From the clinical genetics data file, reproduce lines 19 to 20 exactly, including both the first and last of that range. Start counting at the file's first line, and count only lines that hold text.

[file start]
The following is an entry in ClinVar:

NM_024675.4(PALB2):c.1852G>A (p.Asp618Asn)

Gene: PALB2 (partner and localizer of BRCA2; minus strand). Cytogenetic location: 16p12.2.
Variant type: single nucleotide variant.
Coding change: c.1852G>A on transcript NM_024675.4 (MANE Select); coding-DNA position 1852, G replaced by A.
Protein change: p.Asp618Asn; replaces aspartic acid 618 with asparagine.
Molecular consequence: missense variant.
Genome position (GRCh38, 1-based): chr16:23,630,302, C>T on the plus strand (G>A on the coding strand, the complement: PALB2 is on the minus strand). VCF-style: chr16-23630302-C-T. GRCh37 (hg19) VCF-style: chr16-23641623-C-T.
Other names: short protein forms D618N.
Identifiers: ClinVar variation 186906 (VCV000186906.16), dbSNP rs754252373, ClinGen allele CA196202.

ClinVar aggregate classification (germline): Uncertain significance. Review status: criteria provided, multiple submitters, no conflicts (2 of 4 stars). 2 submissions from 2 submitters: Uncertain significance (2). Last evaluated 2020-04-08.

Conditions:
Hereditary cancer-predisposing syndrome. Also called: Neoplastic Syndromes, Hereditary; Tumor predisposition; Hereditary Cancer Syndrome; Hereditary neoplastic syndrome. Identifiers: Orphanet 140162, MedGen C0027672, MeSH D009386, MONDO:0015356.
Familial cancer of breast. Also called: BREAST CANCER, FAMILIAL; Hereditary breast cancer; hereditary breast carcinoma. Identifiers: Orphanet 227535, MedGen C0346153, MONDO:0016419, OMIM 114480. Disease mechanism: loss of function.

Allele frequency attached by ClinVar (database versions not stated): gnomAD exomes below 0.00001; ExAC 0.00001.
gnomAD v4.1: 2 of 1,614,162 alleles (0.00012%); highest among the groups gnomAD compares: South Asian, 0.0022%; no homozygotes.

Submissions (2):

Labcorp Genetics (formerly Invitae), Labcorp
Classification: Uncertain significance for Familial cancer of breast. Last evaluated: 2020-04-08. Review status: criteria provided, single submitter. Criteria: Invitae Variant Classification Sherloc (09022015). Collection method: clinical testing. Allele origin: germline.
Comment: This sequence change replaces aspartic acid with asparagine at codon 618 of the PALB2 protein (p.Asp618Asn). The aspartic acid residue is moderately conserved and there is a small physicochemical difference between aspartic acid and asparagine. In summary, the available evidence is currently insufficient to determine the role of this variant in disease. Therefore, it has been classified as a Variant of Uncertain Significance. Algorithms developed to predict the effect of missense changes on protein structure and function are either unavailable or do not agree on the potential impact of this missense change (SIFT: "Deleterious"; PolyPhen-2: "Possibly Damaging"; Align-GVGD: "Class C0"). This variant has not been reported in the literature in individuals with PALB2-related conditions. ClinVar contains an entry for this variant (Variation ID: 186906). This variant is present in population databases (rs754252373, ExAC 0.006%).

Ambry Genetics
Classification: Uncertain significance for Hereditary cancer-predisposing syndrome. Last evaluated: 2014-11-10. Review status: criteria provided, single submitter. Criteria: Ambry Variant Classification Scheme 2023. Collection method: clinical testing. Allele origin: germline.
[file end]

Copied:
Classification: Uncertain significance for Familial cancer of breast. Last evaluated: 2020-04-08. Review status: criteria provided, single submitter. Criteria: Invitae Variant Classification Sherloc (09022015). Collection method: clinical testing. Allele origin: germline.
Comment: This sequence change replaces aspartic acid with asparagine at codon 618 of the PALB2 protein (p.Asp618Asn). The aspartic acid residue is moderately conserved and there is a small physicochemical difference between aspartic acid and asparagine. In summary, the available evidence is currently insufficient to determine the role of this variant in disease. Therefore, it has been classified as a Variant of Uncertain Significance. Algorithms developed to predict the effect of missense changes on protein structure and function are either unavailable or do not agree on the potential impact of this missense change (SIFT: "Deleterious"; PolyPhen-2: "Possibly Damaging"; Align-GVGD: "Class C0"). This variant has not been reported in the literature in individuals with PALB2-related conditions. ClinVar contains an entry for this variant (Variation ID: 186906). This variant is present in population databases (rs754252373, ExAC 0.006%).